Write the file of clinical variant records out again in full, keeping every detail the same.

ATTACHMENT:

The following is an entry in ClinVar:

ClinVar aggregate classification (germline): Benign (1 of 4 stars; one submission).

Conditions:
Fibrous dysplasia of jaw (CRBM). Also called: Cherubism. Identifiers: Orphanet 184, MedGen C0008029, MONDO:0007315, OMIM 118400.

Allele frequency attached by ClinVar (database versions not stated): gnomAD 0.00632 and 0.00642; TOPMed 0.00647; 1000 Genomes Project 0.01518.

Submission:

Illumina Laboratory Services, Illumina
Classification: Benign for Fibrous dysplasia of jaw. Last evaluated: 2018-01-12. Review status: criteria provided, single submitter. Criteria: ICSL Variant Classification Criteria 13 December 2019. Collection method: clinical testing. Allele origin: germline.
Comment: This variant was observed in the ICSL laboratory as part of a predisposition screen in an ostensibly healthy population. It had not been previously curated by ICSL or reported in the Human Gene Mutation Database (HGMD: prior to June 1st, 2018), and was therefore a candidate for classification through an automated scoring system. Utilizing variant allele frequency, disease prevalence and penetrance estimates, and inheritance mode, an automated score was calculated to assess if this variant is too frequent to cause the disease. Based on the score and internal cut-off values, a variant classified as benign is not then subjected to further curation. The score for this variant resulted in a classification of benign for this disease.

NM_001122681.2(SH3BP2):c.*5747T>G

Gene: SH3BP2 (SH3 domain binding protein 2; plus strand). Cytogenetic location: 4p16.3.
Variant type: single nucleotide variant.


The following is an entry in ClinVar:

ClinVar aggregate classification (germline): Benign (1 of 4 stars; one submission).

Conditions:
Fibrous dysplasia of jaw (CRBM). Also called: Cherubism. Identifiers: Orphanet 184, MedGen C0008029, MONDO:0007315, OMIM 118400.

Allele frequency attached by ClinVar (database versions not stated): gnomAD 0.00632 and 0.00642; TOPMed 0.00647; 1000 Genomes Project 0.01518.

Submission:

Illumina Laboratory Services, Illumina
Classification: Benign for Fibrous dysplasia of jaw. Last evaluated: 2018-01-12. Review status: criteria provided, single submitter. Criteria: ICSL Variant Classification Criteria 13 December 2019. Collection method: clinical testing. Allele origin: germline.
Comment: This variant was observed in the ICSL laboratory as part of a predisposition screen in an ostensibly healthy population. It had not been previously curated by ICSL or reported in the Human Gene Mutation Database (HGMD: prior to June 1st, 2018), and was therefore a candidate for classification through an automated scoring system. Utilizing variant allele frequency, disease prevalence and penetrance estimates, and inheritance mode, an automated score was calculated to assess if this variant is too frequent to cause the disease. Based on the score and internal cut-off values, a variant classified as benign is not then subjected to further curation. The score for this variant resulted in a classification of benign for this disease.

NM_001122681.2(SH3BP2):c.*5747T>G

Gene: SH3BP2 (SH3 domain binding protein 2; plus strand). Cytogenetic location: 4p16.3.
Variant type: single nucleotide variant.